Cultural Property (Armed Conflicts) Bill scrutinised by Lords at Committee Stage
Posted on: July 4, 2016 by Emily Gould
It was heartening to see the strong support for the Cultural Property (Armed Conflicts) Bill 2016 when it was debated at the Committee Stage in the House of Lords last week (28 June). The Lords discussed at length, and with some passion, the amendments tabled by a number of peers. The proposals for changes came from a range of perspectives including the art market, law enforcement, archaeology and the Armed Forces. In the main, the amendments were raised to spark debate rather than to force through drastic changes to the provisions of the Bill. There was certainly no appetite for jeopardising its passage towards Royal Assent.
Many of the proposals were underpinned by common themes. The protection of digital cultural property, for example, featured a number of times and was championed most enthusiastically by Lord Stevenson of Balmacara (a former director of the British Film Institute). It exemplifies one of the trickiest aspects faced by the Bill’s draftsmen: to capture the spirit, purpose and language of an instrument drafted over 60 years ago (The 1954 Hague Convention for the Protection of Cultural Property in the Event of Armed Conflict) whilst creating a relevant and effective regime for the present day.
Take Lord Stevenson’s pet topic of digital heritage, for example. He expressed concern that the definition of cultural property in the 1954 Convention was not sufficiently broad to encompass film archives and television recordings: “Who could, these days, expect to understand, debate and discuss the culture of any country or time without having regard to the moving image?” he asked the House. He also advocated a digital version of the Blue Shield emblem, lamenting the use of “…a set of phrases … redolent of the 1950s in terms of sticky paper, etching and watermarking but there is no sense of how it might need to be applied in the digital age”.
Perhaps more fundamentally, the Bill has to grapple with the disparity between the conflicts of the 21st century and those familiar to the Hague generation of the 1950s. Lord Stevenson, amongst others, expressed regret that the Bill deals with matters affecting “officially declared wars” but fails to address areas of conflict which do not meet the formal criteria for a ‘war’. The conflict in Syria, which has witnessed cultural devastation on a massive scale, looms large in this regard. His concern was shared by Lord Renfrew of Kaimsthorn who re-iterated the fear that the Bill will not be effective to prevent another Palmyra or Mosul.
Lord Stevenson and others mooted the possibility of a third protocol. This would provide an opportunity to extend the Bill’s provisions to conflicts ‘not of an international character’ (dealt with by Article 19 of the Hague Convention) and to expound a more ‘modern day’ definition of cultural property.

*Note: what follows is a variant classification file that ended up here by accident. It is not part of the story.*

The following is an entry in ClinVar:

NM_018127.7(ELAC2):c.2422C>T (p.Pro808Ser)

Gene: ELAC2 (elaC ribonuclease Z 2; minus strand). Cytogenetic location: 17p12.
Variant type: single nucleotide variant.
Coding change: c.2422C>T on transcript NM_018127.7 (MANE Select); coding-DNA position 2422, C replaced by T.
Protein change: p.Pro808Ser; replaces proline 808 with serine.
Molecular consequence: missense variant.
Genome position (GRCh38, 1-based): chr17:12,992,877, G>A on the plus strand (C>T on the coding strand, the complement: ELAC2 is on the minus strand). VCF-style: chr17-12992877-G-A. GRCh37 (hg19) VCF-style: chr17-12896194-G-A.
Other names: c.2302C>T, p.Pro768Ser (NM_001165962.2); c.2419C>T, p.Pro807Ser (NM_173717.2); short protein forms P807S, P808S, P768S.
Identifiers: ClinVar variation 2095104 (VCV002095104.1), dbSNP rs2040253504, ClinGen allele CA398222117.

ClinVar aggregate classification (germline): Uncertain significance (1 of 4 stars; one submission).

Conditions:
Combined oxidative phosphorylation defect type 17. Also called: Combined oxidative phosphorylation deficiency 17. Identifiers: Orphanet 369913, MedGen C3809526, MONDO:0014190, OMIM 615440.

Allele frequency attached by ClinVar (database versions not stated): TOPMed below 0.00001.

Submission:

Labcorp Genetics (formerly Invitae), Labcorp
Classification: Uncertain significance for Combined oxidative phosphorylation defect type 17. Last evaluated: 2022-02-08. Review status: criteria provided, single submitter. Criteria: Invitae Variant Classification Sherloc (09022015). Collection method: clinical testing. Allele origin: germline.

Other important proposals included the suggestion by Lord Collins of Highbury to reverse the burden of proof for sales of cultural property from war zones. This would require those responsible for such sales to “assume that an item has been unlawfully exported and take all necessary steps accordingly”. The related issue of ‘object passports’ was also raised by a number of those involved in the debate.
A reassuring and empathetic response was offered by Baroness Neville-Rolfe (Parliamentary Under-Secretary of State, Department for Business, Innovation and Skills and Department for Culture, Media and Sport) leading to the swift and gracious withdrawal of the amendments debated. As regards the proposal to re-define cultural property, she was confident that the existing definition was both “necessary in order to meet our obligations under the Convention but flexible enough to meet the concerns expressed about what sort of cultural property might be covered”. Her response to the proposal for reversing the burden of proof echoed the significant concerns expressed by a few of the peers. Lord Howarth of Newport reminded the House of “…our legal tradition that people are innocent until proved guilty”. It was also a step too far for Lord Inglewood (president of the British Art Market Federation), who agreed with Lord Howarth that it would represent “a pretty fundamental change to the way that things are done in this country” which risked driving “the bad lads underground…”.
Baroness Neville-Rolfe agreed that the art market’s longstanding self-regulation continues to be appropriate, underpinned by its codes of ethics which should be strictly enforced. She also reminded the House of the existing legal framework to tackle unlawful dealing in cultural objects (including the Dealing in Cultural Objects (Offences) Act 2003 and the Syria and Iraq sanctions orders). Thinking about a third protocol at this point in time felt like the Lords might be “getting a bit ahead of ourselves” and there was a strong sense that there should be no distraction from the key goal of securing the current Bill’s place on the statute books.
Further details on a number of the issues raised by the Lords during the Committee Stage were promised by Baroness Neville-Rolfe in her Report – which represents the next stage for the Bill in its passage through Parliament and usually starts 14 days after Committee Stage has concluded. We look forward to the Report and will be keeping a keen eye on what we hope will be a smooth passage for the Bill through the Third Reading in the Lords and then onto the ‘other place’.